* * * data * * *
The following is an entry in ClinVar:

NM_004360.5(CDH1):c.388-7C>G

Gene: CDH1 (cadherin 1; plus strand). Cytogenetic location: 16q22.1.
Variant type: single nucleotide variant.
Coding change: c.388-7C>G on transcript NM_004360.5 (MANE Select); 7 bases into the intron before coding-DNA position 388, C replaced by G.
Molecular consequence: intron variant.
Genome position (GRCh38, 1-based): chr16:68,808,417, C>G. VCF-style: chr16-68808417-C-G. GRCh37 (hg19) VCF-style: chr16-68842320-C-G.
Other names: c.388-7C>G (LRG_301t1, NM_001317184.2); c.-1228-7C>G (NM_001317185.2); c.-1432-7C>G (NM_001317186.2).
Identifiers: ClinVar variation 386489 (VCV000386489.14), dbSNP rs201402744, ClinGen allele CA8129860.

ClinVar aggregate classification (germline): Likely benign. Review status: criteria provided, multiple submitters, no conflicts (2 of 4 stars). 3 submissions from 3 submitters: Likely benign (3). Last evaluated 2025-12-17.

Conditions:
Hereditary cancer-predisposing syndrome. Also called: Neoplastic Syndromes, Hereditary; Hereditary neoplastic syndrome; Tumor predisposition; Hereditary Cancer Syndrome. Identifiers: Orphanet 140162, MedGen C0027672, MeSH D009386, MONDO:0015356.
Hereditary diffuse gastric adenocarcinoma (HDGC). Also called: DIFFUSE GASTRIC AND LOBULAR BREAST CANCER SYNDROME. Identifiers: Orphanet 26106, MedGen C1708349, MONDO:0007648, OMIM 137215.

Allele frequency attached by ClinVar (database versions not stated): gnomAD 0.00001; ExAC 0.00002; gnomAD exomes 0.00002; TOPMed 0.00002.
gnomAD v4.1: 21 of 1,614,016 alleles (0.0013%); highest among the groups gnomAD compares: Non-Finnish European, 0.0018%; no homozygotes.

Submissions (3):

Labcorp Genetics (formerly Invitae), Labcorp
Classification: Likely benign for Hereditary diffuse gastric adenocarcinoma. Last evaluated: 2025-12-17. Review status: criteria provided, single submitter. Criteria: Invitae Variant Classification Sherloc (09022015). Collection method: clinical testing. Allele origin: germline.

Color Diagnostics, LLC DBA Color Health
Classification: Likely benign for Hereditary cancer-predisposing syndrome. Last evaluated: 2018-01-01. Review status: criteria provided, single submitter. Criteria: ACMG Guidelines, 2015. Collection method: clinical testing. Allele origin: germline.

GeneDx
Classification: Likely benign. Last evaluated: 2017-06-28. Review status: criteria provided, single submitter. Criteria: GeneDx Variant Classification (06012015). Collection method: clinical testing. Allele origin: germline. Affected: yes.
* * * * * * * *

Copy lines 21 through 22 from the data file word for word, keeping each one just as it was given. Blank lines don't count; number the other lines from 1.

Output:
GeneDx
Classification: Likely benign. Last evaluated: 2017-06-28. Review status: criteria provided, single submitter. Criteria: GeneDx Variant Classification (06012015). Collection method: clinical testing. Allele origin: germline. Affected: yes.